by linda hayes | July 25, 2013 | Food & Drink
The Adam Roll, a local favorite, topped with superchef Nobu’s delectable new-style salmon
Matsuhisa’s talented culinary team at work in the sleek exhibition kitchen
Specialty shochu cocktails are menu highlights at Matsuhisa
The cozy and classy main dining room at Cache Cache Bistro
Sample the decadent desserts on the Cache Cache menu
The tasty TY-KU Colada
The upstairs sushi bar at Matsuhisa Lounge
A press darling, Nobu Matsuhisa in The New York Times
Summer alfresco dining at Cache Cache Bistro
A spen rarely hides its bling. Diamonds and other shiny baubles glitter in shop windows or dangle as status symbols against décolletage. Thousand-dollar skis are tossed over shoulders as casually as minks. But unlike at its slick city counterparts, where searchlights and paparazzi signal the latest spot in which to see and be seen, some of Aspen’s most high-style restaurants are tucked in low-profile locales.
Take Matsuhisa, for instance. Aspen’s local shrine to superchef Nobu Matsuhisa’s nouveau Japanese cuisine is hidden, of all places, within an unassuming (albeit resplendently restored) Main Street Victorian. Cache Cache, Jodi Larner and Chris Lanter’s swank Aspen bistro, which actually means “hide and seek” in French, is celebrating its silver (25th) anniversary this season in its original spot: in the secluded garden level of Mill Street Plaza.
Once you hone in, unless you have a direct line to the powers that be (or have a personal assistant to smooth the way), tapping an appropriate table can be challenging. That noted, a little inside information is key. Here’s what, and whom, to know before you go.
It can be a tough call—whether to sit in the upstairs Matsuhisa Lounge (which doesn’t accept reservations) or secure a coveted seat downstairs for the full-on Matsu experience. Both have their advantages: If in the mood to get to know locals, they are most often found in the lounge, navigating a more moderately priced bar menu (the yellowtail jalapeño is a must), and a decidedly laid-back scene, with oversize flat-screens displaying favorite sport and ski channels. However, dinner in the main dining room is an unforgettable experience, with a well-heeled crowd and specific menu items—such as the incredible oshitashi (spinach) salad—only offered downstairs. Better yet, plan on a night at both, because if one thing’s for certain, you’ll be returning to this Aspen mainstay.
When upstairs, Matsuhisa Lounge bartender Pat Ryan (aka “Uncle Pat”) shakes up specialty cocktails featuring a selection of sake made exclusively for the Nobu restaurants by Hokusetsu brewery on Sado Island (dubbed “Sake Island” by Nobu’s business partner, Robert De Niro) in Niigata Prefecture, Japan.
Also in his shaker are drinks made with shochu (“fiery spirits” in Japanese), a clear, distilled vodka-like spirit made from high-starch grains (barley, wheat, sesame) or vegetable (corn, sweet potatoes) that’s lighter in alcohol and calories than whiskey and vodka, and outsells sake in Japan.
Cache Cache Cachet
Known for it’s fabulous fine dining, with classic French fare crafted by übertalented chef Chris Lanter, Cache Cache is also the original creator of an Aspen dining trend that has since permeated nearly every local eatery: the bar menu. A bevy of locals can be found at the Cache Cache bar on any given night, noshing on smaller portions of the main dinner menu. Here, ski bunnies sidle up next to Texas oil titans, while a local architect and a musician are a bar stool away, too. The restaurant’s curb appeal has recently been updated with a sexy new lounge and a stylish wine wall.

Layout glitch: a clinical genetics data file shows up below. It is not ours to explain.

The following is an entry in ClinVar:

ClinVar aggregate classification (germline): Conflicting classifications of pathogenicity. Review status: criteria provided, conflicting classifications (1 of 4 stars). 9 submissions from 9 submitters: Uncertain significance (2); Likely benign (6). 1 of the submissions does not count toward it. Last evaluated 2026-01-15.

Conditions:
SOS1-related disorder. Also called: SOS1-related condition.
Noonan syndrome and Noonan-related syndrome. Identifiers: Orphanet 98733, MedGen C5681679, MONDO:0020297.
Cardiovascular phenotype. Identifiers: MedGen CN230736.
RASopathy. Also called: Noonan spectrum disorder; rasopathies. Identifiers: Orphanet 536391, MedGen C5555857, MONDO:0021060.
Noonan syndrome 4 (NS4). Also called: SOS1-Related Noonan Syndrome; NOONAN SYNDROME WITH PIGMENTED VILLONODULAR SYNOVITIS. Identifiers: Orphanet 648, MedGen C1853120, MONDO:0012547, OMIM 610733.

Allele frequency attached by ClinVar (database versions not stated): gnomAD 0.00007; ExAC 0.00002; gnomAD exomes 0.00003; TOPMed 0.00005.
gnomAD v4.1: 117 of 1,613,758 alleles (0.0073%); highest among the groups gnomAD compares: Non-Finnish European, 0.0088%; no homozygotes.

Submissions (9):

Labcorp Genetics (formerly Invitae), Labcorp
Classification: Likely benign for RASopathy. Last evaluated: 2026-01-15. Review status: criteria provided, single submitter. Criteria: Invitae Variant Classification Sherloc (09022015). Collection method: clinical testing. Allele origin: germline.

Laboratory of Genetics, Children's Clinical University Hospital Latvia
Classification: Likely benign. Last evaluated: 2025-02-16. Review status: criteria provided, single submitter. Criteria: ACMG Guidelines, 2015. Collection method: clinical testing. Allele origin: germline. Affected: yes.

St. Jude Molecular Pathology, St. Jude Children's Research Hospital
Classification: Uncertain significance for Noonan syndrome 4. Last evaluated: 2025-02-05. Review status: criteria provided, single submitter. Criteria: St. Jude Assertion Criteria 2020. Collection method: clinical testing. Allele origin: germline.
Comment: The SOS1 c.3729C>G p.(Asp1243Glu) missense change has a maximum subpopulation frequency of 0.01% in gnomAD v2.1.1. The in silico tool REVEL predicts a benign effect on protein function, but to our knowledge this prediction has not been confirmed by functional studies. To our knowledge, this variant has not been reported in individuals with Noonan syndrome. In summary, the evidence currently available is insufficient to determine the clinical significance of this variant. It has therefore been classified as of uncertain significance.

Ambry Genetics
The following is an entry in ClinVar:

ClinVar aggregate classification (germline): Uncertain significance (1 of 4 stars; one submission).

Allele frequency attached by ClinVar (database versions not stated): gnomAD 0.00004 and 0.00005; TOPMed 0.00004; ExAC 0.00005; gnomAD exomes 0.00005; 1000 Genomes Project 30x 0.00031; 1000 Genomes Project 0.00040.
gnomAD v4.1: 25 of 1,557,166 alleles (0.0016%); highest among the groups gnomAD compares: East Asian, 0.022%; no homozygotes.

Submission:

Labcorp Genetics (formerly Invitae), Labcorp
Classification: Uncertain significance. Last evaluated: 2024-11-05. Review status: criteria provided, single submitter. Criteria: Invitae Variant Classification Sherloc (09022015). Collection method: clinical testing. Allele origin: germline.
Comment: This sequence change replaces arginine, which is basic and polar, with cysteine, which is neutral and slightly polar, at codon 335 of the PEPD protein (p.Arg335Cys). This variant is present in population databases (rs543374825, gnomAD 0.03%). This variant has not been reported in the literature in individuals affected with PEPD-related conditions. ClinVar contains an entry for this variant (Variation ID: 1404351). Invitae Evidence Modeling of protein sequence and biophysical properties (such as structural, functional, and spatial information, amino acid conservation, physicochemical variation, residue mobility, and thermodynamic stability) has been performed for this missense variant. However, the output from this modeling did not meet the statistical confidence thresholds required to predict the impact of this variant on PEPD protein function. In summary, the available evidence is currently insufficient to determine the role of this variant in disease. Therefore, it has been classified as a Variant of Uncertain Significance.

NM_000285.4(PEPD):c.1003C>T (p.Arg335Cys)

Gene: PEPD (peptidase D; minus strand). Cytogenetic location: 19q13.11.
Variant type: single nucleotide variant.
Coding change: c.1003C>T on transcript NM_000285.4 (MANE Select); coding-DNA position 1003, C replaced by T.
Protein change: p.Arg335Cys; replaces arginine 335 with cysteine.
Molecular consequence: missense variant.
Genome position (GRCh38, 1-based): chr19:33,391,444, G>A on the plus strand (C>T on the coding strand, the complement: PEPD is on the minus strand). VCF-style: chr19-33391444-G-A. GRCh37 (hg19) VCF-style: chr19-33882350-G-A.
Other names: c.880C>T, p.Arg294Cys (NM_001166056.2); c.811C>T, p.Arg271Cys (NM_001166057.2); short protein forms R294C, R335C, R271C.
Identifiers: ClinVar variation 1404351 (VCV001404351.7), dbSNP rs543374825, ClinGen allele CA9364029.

The restaurant draws connoisseurs with an eclectic 106-page, 1,000-label list that represents the world’s major wine regions. It’s also been a regular recipient of the Wine Spectator Best of Award of Excellence.
Anticipation is heightened by a showcase 4,000-bottle, temperature-controlled wine cellar set behind a wall of glass in the restaurant’s busy bar. “Guests are into our culture as a wine destination,” says Cache Cache co-owner and notable oenophile Jodi Larner. “The wine cellar is visual, but it’s functional, too.”
Should pressure to select prove daunting, Sommelier Alex Harvier is more than happy to assist with everything from by-the-glass to double- magnum selections.
As notable as the recently renovated bar is the long-standing dining room. Cozy, classy, and always abuzz, this Aspen favorite has a certain je ne sais quoi, and if these walls could talk, the stories would scream for “Page Six.” Whether a celebrity or a well-known local, what’s of most import is the level playing ground that Larner deftly creates: Every diner is treated with the same respect and stealth service. The result? A balanced mix of curious tourists and gracious locals, which always makes for a festive evening. And then there’s the cuisine. A longtime local, chef Lanter is touted for steadfast consistency; rarely, if on any night, does he miss the mark on incredible fare, whether in search of shared smaller bites or the hearty Colorado rack of lamb (a decadent reward after a punishing day on the slopes). Most nights, a rock star can be spied fueling up before a big show at Belly Up (Cache Cache is known to be a favorite of Perry Farrell and Dave Navarro). If with a large party, the private dining room is also of particular note, the locale for both sophisticated birthday bashes and notorious holiday happenings. And if a reservation in the main dining room is overdue, one can never go wrong with a martini and frisée salad at the bar (ask for Jimmy). Dinner is certainly worth the wait. Matsuhisa, 303 E. Main St.; Cache Cache Bistro, 205 S. Mill St.
photography by jodie love (drink, newspaper, cache cache, Matsuhisa menu, roll, chefs)